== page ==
Hands on with the new Pebble Time smartwatch
Sitting in the TrustedReviews office, I stared in amazement at the Kickstarter page for the Pebble Time as it rapidly soared past its funding goal in a matter of minutes. Now I’ve got to play with the Time, I understand why there was all that excitement – it’s a massive leap forward from the original Pebble smartwatch.
Watch our Pebble Time and Pebble Time Steel hands-on video
SEE ALSO: Pebble Time Steel hands-on
The big change is the more streamlined design, which actually reminds me a little of Swatch watches. It’s smaller and more elegant than the first Pebble and the more neutral look means it’s truly unisex. It’s also waterproof to 5ATM, so you take it in the shower and even go swimming with it.
It’s light as well. I strapped one around my wrist and it’s neither as cumbersome nor chunky as most Android Wear watches I’ve tried. It’s not really a watch you’d imagine someone sitting in a business meeting with, though. The plastic body gives it a more playful look, but Pebble now has the Pebble Time Steel to cover the more serious watch-wearing demographic.
The 22mm silicone straps are surprisingly comfortable and use a new quick-release strap, so you can use other similarly sized straps to mix the looks up. At the moment, there’s not a massive amount of colour options for the straps and watch bezels at launch. There’s red, white and black, but I did get to see one with a purple strap, so this may expand.
For a battery top-up, you still need a charger that magnetically connects to the left of the watch. No change there.
Pebble has made the rather radical move, though, to swap its trademark monochrome display for a colour one. Crucially it’s stuck with the same E Ink technology, so you still get good visibility and less drain on the same 5-7 days of battery life offered by the original and the Pebble Steel. I moved through the interface using the buttons on the side of the screen and had no problem viewing the screen. The true test will be taking it outside in the sunshine though.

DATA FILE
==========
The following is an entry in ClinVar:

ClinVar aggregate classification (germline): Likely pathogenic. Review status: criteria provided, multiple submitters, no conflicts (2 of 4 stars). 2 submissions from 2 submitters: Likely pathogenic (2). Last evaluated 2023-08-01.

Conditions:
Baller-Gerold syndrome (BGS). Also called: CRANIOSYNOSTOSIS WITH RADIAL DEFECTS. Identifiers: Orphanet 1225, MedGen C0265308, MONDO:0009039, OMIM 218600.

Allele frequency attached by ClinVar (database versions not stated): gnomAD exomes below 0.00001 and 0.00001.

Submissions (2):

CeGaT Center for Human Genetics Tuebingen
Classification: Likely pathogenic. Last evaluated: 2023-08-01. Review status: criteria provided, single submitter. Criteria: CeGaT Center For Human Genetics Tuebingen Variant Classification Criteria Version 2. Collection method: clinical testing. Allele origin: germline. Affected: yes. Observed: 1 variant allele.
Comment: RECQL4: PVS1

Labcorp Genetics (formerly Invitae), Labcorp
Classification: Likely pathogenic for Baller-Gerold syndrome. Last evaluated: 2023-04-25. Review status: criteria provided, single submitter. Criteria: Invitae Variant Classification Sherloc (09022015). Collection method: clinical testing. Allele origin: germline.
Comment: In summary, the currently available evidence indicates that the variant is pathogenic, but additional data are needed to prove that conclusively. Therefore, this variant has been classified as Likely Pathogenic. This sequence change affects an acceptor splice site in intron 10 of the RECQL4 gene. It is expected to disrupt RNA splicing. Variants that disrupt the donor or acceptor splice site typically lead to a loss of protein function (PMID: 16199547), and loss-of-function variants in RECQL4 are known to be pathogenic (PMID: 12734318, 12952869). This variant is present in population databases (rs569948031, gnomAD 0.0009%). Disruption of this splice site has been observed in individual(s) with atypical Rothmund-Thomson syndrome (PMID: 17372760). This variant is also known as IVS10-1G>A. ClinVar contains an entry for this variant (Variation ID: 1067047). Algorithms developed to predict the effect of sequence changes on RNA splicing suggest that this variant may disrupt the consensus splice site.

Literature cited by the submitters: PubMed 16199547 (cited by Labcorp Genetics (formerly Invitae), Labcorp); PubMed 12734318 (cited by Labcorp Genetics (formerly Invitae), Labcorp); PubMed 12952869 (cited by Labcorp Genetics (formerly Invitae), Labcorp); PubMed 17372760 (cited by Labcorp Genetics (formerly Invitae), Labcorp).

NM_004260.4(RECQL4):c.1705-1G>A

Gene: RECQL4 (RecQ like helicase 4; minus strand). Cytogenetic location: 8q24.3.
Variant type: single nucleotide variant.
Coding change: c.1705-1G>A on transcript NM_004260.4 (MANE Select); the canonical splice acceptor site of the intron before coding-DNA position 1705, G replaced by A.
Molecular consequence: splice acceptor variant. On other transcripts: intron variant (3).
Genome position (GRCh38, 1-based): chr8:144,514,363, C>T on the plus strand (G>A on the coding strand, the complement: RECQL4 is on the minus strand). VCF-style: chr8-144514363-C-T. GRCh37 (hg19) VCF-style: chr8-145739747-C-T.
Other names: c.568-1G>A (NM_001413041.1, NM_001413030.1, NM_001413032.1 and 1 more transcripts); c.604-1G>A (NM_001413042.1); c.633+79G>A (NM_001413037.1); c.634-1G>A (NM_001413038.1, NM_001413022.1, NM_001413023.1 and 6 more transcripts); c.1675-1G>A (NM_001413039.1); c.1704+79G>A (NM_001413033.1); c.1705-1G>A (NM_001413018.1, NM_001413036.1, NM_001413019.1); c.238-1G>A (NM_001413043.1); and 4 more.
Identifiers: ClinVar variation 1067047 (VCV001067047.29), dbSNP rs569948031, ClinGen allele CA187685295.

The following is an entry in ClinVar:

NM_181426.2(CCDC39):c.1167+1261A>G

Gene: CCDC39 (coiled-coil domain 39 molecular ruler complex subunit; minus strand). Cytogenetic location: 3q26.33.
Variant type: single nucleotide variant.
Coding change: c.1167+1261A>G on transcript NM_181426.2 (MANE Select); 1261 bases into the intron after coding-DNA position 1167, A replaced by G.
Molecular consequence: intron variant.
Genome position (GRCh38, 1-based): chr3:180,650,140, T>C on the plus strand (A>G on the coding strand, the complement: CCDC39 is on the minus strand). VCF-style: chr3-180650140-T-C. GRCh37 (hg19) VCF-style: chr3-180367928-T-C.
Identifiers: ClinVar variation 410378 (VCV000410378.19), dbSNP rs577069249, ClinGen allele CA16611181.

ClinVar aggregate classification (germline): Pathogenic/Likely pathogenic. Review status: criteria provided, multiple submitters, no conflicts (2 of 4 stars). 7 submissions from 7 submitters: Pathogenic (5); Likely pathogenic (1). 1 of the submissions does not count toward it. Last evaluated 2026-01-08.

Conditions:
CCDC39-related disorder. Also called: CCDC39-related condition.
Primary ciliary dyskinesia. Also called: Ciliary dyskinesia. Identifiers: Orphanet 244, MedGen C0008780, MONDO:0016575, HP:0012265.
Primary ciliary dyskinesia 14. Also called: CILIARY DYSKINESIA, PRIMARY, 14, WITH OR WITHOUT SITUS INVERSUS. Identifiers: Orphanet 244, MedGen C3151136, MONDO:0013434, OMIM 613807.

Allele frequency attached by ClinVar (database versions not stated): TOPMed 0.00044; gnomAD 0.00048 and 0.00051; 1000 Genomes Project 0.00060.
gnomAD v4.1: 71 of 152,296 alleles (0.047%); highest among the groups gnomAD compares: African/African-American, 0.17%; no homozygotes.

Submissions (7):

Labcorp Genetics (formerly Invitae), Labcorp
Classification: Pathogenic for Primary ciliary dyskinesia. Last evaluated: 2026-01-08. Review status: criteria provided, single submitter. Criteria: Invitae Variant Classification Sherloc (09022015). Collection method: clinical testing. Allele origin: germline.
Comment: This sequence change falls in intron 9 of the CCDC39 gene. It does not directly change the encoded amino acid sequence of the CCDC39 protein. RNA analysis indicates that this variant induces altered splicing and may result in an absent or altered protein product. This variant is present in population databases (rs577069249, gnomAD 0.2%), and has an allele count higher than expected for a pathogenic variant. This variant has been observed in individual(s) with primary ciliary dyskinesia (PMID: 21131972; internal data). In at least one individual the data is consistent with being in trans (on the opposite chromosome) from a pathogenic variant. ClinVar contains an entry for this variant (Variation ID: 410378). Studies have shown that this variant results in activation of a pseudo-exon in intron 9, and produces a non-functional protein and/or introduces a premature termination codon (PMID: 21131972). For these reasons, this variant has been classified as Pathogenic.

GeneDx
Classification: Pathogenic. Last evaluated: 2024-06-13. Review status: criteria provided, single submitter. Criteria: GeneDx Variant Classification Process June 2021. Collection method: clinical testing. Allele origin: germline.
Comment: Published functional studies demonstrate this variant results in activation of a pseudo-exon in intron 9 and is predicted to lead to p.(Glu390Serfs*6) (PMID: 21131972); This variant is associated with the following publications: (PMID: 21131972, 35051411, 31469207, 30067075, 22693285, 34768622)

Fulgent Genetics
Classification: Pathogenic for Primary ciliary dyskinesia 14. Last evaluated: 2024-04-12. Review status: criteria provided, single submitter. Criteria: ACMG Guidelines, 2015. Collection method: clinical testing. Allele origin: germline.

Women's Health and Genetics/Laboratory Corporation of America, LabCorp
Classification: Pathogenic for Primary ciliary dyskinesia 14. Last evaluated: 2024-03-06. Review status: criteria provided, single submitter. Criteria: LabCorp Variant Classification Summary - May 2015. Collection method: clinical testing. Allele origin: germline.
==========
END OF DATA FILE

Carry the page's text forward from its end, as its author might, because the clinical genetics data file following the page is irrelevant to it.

The last big physical change lies around the back. When Pebble launched its latest Kickstarter campaign, it made some vague reference to connecting sensors to the back of the watch to add extra functionality. Now it’s confirmed that it will support smart straps, which can connect to what looks like charging pins to add heart-rate sensors or even support for NFC payments. Pebble’s opening the platform to developers, so it will be interesting to see whether there’s an appetite to make these smart straps and what interesting uses third-party companies will come up with.
Before the Pebble Time was announced, Pebble’s CEO Eric Migicovsky spoke about the dramatic overhaul of the software. According to Pebble, user feedback suggested people were complaining of a constant stream of notifications, so now it’s come up with something that reduces that overload and only gives users information they need at that exact moment.
It sounds a lot like Android Wear and it works in a similar way. You still have all the smartphone companion features as normal, but now you’ll also be able to see what’s coming up in your day, whether that’s meetings or events. Unlike when you dismiss notifications in Android Wear, you can go back 24 hours on the Pebble, in case you missed an email from the previous day.
Pebble is also adding voice support, but it’ll only be used for recording voice memos and offering quick responses to texts or leaving a message when you’ve rejected a call.
If you compare the Pebble Time to the original Pebble, it’s like night and day. It’s better looking, it now has a colour screen and the new smart strap feature has the potential to make this the most versatile smartwatch around.
I’m beginning to see why Pebble has been able to fight off Android Wear and other rival platforms, because it’s listening to what its users want. And I think those loyal users are going to be very happy with what the second-generation Pebble has to offer.